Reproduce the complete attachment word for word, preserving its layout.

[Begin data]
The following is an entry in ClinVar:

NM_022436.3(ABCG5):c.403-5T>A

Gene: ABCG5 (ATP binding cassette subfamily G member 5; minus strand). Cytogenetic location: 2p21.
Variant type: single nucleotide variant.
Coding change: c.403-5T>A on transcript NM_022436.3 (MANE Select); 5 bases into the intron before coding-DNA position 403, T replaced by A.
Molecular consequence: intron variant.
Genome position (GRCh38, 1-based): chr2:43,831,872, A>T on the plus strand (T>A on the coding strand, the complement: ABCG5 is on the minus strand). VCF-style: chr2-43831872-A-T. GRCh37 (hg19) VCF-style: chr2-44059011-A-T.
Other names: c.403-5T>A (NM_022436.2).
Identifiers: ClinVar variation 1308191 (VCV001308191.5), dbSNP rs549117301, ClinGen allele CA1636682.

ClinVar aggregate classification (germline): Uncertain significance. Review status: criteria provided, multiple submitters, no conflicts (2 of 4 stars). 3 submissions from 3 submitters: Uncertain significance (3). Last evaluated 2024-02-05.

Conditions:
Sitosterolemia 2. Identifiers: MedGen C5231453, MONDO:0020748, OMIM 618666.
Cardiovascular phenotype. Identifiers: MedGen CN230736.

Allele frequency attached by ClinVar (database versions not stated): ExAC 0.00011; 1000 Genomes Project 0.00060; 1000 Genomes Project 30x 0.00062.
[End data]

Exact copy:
The following is an entry in ClinVar:

NM_022436.3(ABCG5):c.403-5T>A

Gene: ABCG5 (ATP binding cassette subfamily G member 5; minus strand). Cytogenetic location: 2p21.
Variant type: single nucleotide variant.
Coding change: c.403-5T>A on transcript NM_022436.3 (MANE Select); 5 bases into the intron before coding-DNA position 403, T replaced by A.
Molecular consequence: intron variant.
Genome position (GRCh38, 1-based): chr2:43,831,872, A>T on the plus strand (T>A on the coding strand, the complement: ABCG5 is on the minus strand). VCF-style: chr2-43831872-A-T. GRCh37 (hg19) VCF-style: chr2-44059011-A-T.
Other names: c.403-5T>A (NM_022436.2).
Identifiers: ClinVar variation 1308191 (VCV001308191.5), dbSNP rs549117301, ClinGen allele CA1636682.

ClinVar aggregate classification (germline): Uncertain significance. Review status: criteria provided, multiple submitters, no conflicts (2 of 4 stars). 3 submissions from 3 submitters: Uncertain significance (3). Last evaluated 2024-02-05.

Conditions:
Sitosterolemia 2. Identifiers: MedGen C5231453, MONDO:0020748, OMIM 618666.
Cardiovascular phenotype. Identifiers: MedGen CN230736.

Allele frequency attached by ClinVar (database versions not stated): ExAC 0.00011; 1000 Genomes Project 0.00060; 1000 Genomes Project 30x 0.00062.